Analysis of the Ichnology, Depositional Environment of the Middle Cambrian Mount Whyte Formation, Alberta, Canada

  • Author / Creator
    Shan, Chundi
  • The Mount Whyte Formation is a prominent unit of the Middle Cambrian period in the Western Canada Sedimentary Basin (WCSB). This formation is widely distributed throughout the region and comprises both clastic and carbonate rock, deposited as part of a Middle Cambrian platform. In the Southern Rocky Mountains and Western Alberta Plains, the Mount Whyte Formation is situated unconformably on top of the Gog Group, whereas on the eastern side, it is found on top of the Basal sandstone.
    The first study will specifically focus on the clastic portion of the Mount Whyte Formation and draw interpretations from the sedimentology and ichnology data available. Within these formations, several trace fossils have been identified, including Planolites, Cylindrichnus, Teichichnus, Skolithos, Arenicolites, Diplocraterion, and Rhizocorallium, with Planolites being the most representative ichnofossil present. An interpretation of the depositional environment of the Mount Whyte Formation is provided. The Mount Whyte Formation was formed by shallow marine deposits during the Middle Cambrian, which consists of shale, siltstone sandstone, interrupted by limestone beds. Based on the trace fossils suits, and sedimentological feature (lithology, grain size and structure), this formation was deposited in a zone from upper offshore to middle shoreface.
    In a second study, three cores (1-6-38-15W4, 1-34-57-22W4 and 6-36-19-1W4) were logged to understand red bed distributions in these formations. Samples were subjected to both sedimentary and geochemical analyses. The former involved determining mineralogy, grain size, structure, sphericity, and ichnology data, which helped establish sedimentary facies. The resulting facies indicate a shoreface depositional environment. Meanwhile, a Principal Component Analysis (PCA) was performed on the geochemical data, which included high-resolution measurements of redox-sensitive elements such as molybdenum (Mo) and vanadium (V) sampled at one-meter intervals. Analysis of process ichnology data, including bioturbation index, burrow diameter, diversity, and size diversity index, combined with the geochemical results, suggests that redox conditions did not exist during deposition in the Mount Whyte Formation. These findings indicate no clear correlation between redox-sensitive elements and bioturbation. As such, the formation of the red beds are ascribed to diagenesis.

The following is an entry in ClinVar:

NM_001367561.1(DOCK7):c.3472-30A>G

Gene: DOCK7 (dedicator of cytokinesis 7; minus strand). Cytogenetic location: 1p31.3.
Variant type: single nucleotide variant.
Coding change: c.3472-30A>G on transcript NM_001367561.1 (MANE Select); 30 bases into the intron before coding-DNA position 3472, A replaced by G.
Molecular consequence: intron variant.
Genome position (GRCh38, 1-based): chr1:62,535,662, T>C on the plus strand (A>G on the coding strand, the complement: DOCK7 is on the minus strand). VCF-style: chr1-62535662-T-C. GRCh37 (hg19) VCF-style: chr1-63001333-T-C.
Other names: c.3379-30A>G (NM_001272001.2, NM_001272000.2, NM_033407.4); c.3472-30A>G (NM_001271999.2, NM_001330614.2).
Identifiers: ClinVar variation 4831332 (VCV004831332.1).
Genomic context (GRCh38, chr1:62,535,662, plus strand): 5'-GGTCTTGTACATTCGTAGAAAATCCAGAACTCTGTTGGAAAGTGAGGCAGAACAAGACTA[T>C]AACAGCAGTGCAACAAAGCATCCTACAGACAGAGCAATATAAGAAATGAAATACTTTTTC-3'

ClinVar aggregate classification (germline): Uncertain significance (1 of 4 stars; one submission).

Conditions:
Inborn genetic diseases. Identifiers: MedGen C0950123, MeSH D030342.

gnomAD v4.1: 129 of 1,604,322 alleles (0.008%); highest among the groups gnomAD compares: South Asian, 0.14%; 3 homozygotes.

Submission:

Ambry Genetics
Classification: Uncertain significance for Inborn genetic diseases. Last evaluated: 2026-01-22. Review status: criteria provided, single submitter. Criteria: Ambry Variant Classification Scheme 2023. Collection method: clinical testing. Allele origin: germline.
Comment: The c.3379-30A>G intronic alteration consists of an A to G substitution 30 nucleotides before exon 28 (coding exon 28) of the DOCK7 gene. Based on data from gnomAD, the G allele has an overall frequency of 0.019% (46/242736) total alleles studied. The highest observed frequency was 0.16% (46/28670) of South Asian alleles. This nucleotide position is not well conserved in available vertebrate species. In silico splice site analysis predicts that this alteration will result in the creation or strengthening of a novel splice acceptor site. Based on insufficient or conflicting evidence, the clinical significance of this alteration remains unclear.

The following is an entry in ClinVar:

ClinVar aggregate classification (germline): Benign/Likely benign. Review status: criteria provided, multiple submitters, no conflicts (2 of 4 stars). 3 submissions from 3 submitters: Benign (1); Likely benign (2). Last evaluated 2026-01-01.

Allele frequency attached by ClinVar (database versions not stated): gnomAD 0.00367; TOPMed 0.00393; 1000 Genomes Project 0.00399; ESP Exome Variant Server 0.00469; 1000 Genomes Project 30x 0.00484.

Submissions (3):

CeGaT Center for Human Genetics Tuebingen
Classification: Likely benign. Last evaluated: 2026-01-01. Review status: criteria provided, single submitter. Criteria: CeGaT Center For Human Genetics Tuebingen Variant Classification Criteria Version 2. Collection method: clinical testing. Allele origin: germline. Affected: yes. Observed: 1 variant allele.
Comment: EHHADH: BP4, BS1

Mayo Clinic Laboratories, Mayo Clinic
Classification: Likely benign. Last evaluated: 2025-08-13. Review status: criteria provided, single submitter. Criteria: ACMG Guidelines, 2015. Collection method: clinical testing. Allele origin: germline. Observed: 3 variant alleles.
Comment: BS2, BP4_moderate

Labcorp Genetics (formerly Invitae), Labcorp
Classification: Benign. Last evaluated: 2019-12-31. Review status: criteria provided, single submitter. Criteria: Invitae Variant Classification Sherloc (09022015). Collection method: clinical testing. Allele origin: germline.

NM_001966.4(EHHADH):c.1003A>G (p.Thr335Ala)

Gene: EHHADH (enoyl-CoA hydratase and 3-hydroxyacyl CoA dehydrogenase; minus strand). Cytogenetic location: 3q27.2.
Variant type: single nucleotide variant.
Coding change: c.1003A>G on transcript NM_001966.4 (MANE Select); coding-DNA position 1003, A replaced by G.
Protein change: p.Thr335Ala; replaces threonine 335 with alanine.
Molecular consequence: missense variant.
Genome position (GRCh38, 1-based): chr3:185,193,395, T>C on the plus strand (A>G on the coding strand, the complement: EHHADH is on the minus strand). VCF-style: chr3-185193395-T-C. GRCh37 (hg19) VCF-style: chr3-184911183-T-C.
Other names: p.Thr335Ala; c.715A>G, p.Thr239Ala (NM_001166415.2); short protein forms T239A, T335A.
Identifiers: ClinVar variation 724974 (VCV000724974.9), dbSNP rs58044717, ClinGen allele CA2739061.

• Subjects / Keywords
  • Graduation date
    Fall 2023
  • Type of Item
  • Degree
    Master of Science
  • DOI
  • License
    This thesis is made available by the University of Alberta Libraries with permission of the copyright owner solely for non-commercial purposes. This thesis, or any portion thereof, may not otherwise be copied or reproduced without the written consent of the copyright owner, except to the extent permitted by Canadian copyright law.